You’ll also find conventional ovens (heated from top and bottom, non-fan and best for cakes, flans, soufflés and casseroles), fan ovens (more even distribution of heat throughout) and multi-function ovens (all of the above in one package, plus a grill).

Feature Comforts

Lastly, let’s cover some of the most sought after features when it comes to ovens:

  • Self-cleaning: cleans your oven out so you barely have to
  • Timer: a programmable timer that allows you to time your food, with some premium models even switching off by themselves
  • Digital control: increasingly preferred as offer digital precision over regular dials
  • Steam: great for creating crispiness. A favourite of Sunday night roast lovers and bread loavers (sorry…)
  • Telescopic runners: smoother way to pull in and push out shelves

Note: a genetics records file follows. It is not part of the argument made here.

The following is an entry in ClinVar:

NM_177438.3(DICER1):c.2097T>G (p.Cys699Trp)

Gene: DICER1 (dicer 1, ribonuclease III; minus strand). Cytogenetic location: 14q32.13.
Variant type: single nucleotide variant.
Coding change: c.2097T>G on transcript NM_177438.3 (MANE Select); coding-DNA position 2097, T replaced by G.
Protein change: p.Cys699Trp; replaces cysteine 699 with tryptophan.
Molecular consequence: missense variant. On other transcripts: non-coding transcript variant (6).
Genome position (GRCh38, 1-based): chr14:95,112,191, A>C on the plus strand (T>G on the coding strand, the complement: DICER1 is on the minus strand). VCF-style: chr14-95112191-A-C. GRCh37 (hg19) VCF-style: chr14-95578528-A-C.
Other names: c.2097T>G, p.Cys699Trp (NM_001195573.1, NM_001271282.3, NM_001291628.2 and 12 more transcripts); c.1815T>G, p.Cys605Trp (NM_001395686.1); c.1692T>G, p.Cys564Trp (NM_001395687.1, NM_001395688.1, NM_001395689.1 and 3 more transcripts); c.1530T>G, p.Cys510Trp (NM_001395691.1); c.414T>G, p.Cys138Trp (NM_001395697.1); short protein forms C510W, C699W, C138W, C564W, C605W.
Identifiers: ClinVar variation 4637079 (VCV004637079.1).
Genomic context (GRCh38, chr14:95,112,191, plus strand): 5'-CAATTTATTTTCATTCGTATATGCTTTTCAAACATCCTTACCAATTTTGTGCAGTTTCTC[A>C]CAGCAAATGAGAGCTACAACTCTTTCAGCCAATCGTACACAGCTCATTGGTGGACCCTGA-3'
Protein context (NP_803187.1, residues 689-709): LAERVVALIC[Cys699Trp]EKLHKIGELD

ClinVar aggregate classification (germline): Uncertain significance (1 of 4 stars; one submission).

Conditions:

• Smart ovens: Wi-Fi functionality allowing you to control functions, and even cooking, via a smartphone or tablet app
  • Quadruple glazed doors: Triple or quadruple glazing allows for preserving heat and energy loss
  • Automatic cooking: simply select the dish, and the oven will set the exact time, the right temperature and the correct moisture levels

Now that you know what to look for in an oven, you should be better placed to find the right model for your property and lifestyle.

Contact Repair Aid

Call our customer service for advice or to book an engineer: 020 7183 6944